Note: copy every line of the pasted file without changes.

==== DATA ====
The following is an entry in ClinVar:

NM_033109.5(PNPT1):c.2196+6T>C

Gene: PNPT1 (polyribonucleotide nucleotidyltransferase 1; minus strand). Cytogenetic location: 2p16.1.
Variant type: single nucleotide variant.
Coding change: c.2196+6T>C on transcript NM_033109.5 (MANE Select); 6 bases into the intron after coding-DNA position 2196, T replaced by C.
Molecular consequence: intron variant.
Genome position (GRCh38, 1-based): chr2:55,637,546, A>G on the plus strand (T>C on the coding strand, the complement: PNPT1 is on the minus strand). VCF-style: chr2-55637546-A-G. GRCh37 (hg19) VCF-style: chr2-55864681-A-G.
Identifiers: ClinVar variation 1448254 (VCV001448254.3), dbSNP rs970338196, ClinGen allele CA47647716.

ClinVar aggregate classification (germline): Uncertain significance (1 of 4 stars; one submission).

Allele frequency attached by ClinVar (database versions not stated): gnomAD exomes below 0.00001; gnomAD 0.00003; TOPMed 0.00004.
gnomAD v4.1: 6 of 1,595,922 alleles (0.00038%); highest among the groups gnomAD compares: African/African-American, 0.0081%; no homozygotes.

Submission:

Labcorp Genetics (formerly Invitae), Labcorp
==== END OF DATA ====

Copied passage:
The following is an entry in ClinVar:

NM_033109.5(PNPT1):c.2196+6T>C

Gene: PNPT1 (polyribonucleotide nucleotidyltransferase 1; minus strand). Cytogenetic location: 2p16.1.
Variant type: single nucleotide variant.
Coding change: c.2196+6T>C on transcript NM_033109.5 (MANE Select); 6 bases into the intron after coding-DNA position 2196, T replaced by C.
Molecular consequence: intron variant.
Genome position (GRCh38, 1-based): chr2:55,637,546, A>G on the plus strand (T>C on the coding strand, the complement: PNPT1 is on the minus strand). VCF-style: chr2-55637546-A-G. GRCh37 (hg19) VCF-style: chr2-55864681-A-G.
Identifiers: ClinVar variation 1448254 (VCV001448254.3), dbSNP rs970338196, ClinGen allele CA47647716.

ClinVar aggregate classification (germline): Uncertain significance (1 of 4 stars; one submission).

Allele frequency attached by ClinVar (database versions not stated): gnomAD exomes below 0.00001; gnomAD 0.00003; TOPMed 0.00004.
gnomAD v4.1: 6 of 1,595,922 alleles (0.00038%); highest among the groups gnomAD compares: African/African-American, 0.0081%; no homozygotes.

Submission:

Labcorp Genetics (formerly Invitae), Labcorp